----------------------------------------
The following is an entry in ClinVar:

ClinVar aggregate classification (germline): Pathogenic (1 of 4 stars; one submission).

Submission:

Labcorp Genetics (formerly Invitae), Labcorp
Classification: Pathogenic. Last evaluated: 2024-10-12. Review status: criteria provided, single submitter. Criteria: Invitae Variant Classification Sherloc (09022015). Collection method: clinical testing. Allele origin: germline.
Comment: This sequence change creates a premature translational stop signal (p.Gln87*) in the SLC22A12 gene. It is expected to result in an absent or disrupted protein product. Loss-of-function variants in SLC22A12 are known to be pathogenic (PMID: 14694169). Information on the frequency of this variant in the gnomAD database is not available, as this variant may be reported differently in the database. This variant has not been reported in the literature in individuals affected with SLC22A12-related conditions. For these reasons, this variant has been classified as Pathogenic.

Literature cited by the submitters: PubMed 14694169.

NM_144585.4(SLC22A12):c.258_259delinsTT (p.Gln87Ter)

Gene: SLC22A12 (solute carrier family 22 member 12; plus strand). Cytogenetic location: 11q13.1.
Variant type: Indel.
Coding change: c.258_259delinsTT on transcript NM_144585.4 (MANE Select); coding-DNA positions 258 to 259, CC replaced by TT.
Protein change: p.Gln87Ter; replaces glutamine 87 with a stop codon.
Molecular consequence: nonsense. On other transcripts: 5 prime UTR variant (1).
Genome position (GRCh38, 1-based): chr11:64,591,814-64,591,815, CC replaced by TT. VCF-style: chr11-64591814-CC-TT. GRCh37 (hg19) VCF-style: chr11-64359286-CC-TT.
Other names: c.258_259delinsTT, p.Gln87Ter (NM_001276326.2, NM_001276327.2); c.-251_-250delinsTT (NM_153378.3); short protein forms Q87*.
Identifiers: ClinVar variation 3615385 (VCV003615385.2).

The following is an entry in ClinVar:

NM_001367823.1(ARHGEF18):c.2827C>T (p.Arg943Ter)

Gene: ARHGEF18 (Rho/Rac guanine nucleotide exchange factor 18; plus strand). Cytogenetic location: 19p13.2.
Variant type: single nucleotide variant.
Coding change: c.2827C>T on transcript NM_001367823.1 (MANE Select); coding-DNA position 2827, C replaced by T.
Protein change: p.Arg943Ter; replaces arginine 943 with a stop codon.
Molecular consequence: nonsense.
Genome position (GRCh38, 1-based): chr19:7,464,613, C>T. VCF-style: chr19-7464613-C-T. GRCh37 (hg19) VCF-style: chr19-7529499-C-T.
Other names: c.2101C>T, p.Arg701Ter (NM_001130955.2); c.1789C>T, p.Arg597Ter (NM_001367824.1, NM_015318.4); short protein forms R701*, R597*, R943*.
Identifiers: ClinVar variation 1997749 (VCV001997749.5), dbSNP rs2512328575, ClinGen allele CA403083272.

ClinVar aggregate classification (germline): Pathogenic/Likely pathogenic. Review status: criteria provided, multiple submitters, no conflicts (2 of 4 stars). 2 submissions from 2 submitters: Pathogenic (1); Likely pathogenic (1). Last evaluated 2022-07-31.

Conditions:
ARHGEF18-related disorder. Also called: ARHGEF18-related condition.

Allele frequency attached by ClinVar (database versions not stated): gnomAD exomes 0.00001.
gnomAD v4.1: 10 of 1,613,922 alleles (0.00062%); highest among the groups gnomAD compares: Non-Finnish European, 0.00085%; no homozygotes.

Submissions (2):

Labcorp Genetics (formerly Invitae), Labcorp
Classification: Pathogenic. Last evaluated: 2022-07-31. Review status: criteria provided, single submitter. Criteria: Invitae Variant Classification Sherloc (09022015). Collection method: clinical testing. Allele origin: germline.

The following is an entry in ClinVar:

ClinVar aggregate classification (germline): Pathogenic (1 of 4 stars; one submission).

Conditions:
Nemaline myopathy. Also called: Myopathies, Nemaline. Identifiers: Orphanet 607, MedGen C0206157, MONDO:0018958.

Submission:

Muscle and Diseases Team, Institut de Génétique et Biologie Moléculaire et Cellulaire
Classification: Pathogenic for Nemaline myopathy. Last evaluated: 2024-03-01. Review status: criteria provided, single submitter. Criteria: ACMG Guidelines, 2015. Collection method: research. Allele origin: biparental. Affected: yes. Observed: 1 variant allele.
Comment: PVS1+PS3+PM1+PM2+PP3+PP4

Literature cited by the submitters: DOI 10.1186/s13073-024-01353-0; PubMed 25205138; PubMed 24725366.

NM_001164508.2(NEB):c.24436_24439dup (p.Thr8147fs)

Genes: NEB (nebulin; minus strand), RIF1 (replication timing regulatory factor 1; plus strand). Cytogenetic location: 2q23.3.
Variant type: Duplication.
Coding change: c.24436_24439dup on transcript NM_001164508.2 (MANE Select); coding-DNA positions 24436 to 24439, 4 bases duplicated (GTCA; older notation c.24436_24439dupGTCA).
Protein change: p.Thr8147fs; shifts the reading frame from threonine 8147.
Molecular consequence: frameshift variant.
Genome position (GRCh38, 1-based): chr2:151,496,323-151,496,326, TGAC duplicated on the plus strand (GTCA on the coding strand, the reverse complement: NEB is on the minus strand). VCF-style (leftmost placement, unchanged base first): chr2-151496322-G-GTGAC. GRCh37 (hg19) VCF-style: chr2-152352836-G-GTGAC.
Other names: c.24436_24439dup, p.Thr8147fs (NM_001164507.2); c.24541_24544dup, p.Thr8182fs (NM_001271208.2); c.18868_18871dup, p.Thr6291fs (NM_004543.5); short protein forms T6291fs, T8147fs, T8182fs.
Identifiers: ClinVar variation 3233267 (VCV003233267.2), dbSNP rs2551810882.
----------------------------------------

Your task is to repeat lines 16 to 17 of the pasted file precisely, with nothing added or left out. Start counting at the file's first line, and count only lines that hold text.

Identifiers: ClinVar variation 3615385 (VCV003615385.2).

The following is an entry in ClinVar: